A dog biting someone's arm.

My Dog Bites Me When I Drink Alcohol

4 mins |

Dogs are playful, loving, and inquisitive companions always sniffing around, inspecting objects, and people. Sometimes they don’t like what they smell and can act a bit strange, such as in the case of alcohol. So, if you’re wondering why your dog bites you when you drink alcohol, we’ll explain so it makes sense!

Dogs often bite their owners who drink alcohol or try to get away from them because of the intense smell, which they don’t like. Moreover, dogs sense behavioral changes in their human owners, and those changes can make a dog nervous.

Why Don’t Dogs Like Alcohol?

Dogs have a strong sense of smell and therefore the intense odor of fermented alcohol from a drinker’s breath or clothes can irritate a dog. A dog’s sense of smell is at least 10,000 times better than a human’s.  Moreover, alcohol is bad for a dog’s health. So, thankfully, they’re not likely to drink it because their ultra-sensitive nose helps keep them away.

What Makes A Dog’s Sense Of Smell So Powerful?

A strong sense of smell is what enables a dog to track the scent of objects or people located miles away. This ability is linked to a dog’s nose, which is equipped with around 300 million olfactory (smell) receptors compared to our 6 million receptors. 

Moreover, part of the dog’s brain devoted to sensing odor is 40 times more developed than humans. All these features make a dog an excellent sniffer.

How Does A Dog’s Behavior Change When It Sense Alcohol?

A dog growling at a person holding their hands up.
Be careful!

When dogs smell the intense odor of alcohol, it can make them nervous and even frantic. A dog may exhibit a range of behaviors including but not limited to barking, biting, making odd faces, or even running away. Alcohol may induce a tense feeling of danger resulting in agitation and aggression in some dogs.

How Do Dogs React To Alcoholics?

Dogs may bark, run, or even bite a drunk on sensing alcohol from their breath or clothes. Moreover, the strange behavior of a drunk owing to a hangover can alarm a dog, making it even more anxious. This can result in a bite.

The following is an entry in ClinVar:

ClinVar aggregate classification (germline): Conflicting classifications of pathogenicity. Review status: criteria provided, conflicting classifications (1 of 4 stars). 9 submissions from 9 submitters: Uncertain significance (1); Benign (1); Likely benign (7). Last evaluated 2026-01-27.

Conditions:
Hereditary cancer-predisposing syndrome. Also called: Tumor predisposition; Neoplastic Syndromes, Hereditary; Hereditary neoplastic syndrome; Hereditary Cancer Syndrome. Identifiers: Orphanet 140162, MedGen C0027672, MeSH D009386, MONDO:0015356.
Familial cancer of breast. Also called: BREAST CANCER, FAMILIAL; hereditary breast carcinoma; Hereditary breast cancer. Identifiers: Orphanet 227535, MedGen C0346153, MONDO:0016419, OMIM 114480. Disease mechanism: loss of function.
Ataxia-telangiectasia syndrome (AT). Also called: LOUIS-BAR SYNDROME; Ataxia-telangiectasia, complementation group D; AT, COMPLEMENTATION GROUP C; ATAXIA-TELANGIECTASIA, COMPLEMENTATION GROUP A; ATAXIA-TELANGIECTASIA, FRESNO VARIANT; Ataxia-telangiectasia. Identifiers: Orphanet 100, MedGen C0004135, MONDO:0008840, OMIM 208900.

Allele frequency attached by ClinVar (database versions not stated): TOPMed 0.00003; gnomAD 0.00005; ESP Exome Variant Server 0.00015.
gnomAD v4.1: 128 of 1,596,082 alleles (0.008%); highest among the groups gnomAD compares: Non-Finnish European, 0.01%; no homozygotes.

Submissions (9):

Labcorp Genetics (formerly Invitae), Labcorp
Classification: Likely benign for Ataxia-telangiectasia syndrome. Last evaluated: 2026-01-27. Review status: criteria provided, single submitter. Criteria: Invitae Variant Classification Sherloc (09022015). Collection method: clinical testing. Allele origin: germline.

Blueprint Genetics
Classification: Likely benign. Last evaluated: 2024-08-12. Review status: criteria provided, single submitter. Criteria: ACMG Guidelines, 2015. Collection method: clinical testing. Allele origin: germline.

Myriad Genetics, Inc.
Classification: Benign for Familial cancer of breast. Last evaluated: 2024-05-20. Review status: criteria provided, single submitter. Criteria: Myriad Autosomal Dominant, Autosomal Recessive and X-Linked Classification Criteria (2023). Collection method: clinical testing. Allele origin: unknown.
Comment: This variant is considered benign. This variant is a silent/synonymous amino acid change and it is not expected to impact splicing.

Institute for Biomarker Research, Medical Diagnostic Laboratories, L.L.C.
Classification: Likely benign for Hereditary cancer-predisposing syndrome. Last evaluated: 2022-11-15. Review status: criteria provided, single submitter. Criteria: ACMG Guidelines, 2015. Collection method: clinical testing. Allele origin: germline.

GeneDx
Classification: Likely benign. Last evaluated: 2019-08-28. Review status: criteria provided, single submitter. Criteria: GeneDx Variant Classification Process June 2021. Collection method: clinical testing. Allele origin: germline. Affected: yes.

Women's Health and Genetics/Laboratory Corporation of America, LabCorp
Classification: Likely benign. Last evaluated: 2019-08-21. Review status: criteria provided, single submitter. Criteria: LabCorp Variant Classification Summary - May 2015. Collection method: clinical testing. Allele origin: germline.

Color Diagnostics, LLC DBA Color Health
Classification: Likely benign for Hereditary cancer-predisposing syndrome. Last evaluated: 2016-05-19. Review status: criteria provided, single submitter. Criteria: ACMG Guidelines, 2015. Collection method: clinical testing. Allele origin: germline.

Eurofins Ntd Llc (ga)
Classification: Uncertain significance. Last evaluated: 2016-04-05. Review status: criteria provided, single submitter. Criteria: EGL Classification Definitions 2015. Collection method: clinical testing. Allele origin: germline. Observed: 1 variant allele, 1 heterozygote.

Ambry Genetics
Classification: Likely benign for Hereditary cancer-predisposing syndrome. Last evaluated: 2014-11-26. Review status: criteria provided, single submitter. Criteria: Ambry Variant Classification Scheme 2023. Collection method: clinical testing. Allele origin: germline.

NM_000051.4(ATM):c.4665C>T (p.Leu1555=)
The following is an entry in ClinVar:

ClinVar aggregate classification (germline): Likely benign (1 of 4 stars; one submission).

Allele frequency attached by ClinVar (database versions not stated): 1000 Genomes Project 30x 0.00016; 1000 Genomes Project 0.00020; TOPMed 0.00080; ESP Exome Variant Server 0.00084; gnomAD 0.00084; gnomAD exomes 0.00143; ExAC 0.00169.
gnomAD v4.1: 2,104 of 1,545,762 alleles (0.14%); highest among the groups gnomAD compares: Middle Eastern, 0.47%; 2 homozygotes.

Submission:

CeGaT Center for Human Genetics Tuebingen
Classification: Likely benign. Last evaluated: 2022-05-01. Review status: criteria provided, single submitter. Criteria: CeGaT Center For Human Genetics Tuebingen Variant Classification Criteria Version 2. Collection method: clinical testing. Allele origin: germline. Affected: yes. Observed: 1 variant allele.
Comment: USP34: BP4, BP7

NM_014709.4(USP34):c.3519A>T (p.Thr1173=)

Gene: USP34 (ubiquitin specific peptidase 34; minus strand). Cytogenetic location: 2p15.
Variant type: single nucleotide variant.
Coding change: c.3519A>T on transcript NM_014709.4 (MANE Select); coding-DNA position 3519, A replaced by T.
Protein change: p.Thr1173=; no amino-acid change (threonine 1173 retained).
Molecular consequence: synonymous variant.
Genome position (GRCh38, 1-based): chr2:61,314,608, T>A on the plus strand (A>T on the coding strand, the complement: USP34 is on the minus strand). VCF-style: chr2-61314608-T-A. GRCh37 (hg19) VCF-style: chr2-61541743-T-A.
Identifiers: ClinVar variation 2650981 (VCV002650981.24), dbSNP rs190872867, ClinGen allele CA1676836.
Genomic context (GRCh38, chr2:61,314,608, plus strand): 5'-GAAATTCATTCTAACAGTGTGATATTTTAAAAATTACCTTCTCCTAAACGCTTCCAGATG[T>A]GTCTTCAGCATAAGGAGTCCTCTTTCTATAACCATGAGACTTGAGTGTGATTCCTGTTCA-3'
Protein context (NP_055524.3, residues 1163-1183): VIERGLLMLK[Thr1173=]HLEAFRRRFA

In What Ways Does Your Hangover Affect Your Dog?

An alcohol hangover can be defined as the combination of physiological and neuronal changes that alters a person’s behavior towards others.

Alcohol consumption increases irritability and reduces inhibition( control of emotions), resulting in behavioral changes like aggression, uncontrollable desires, and lack of attention to others.

Dogs are affected negatively by all of this. It’s not just that owners seem vastly different to them, but they can also face neglect and abuse from drunk owners. This affects a dog at a psychological level and is one of the leading causes of negative behavior and anxiety in dogs.

Is Alcohol Bad For Your Dog’s Health?

Alcohol is bad for your dog’s physical and mental health. It has devastating effects on canine physiology. Alcohol toxicity can cause a range of clinical signs linked to the digestive, respiratory, and nervous systems. 

Severe cases of acute toxicity can even result in death. Nausea, vomiting, diarrhea, hypersalivation, and tremors are some of the signs that can appear after alcohol ingestion.

How To Prevent Negative Behavioral Changes In Dogs Exposed To Alcoholics?

Behavioral changes in dogs exposed to alcoholics can be prevented by dog owners taking responsibility and preventing contact of dogs with habitual drinkers in family and friends. 

However, if the owners themselves like to drink, they must schedule it at times when the dog is not around. 

Moreover, highly addicted dog owners must seek help in rehabilitation centers, leaving their dogs with a friend to avoid the emotional abuse of dogs exposed to alcohol hangovers.

Conclusion: My Dog Bites Me When I Drink Alcohol

In a nutshell, alcohol is bad for a dog, and dogs hate alcohol thanks to their superior sense of smell. A dog’s dislike of alcohol odor and the anxiety due to witnessing the bizarre behavior of drinkers can lead a dog to display signs of aggression, such as biting. Therefore, we must be careful when drinking close to our furry companions.

Did this surprise you? Do you have any stories about your dog reacting to alcohol? Let us know your thoughts and why in the comments below!

Shahzaib is a qualified veterinarian and professional writer. He is from Islamabad, the capital of Pakistan. He did his DVM from the University of Agriculture, Faisalabad. Being a Veterinarian, Shahzaib has technically sound knowledge of pet health, nutrition, breeding, and housing. He has more than two years of experience in small animal medicine and surgery. Currently, he is working as an Associate Veterinarian in a renowned pet hospital in Islamabad, Pakistan.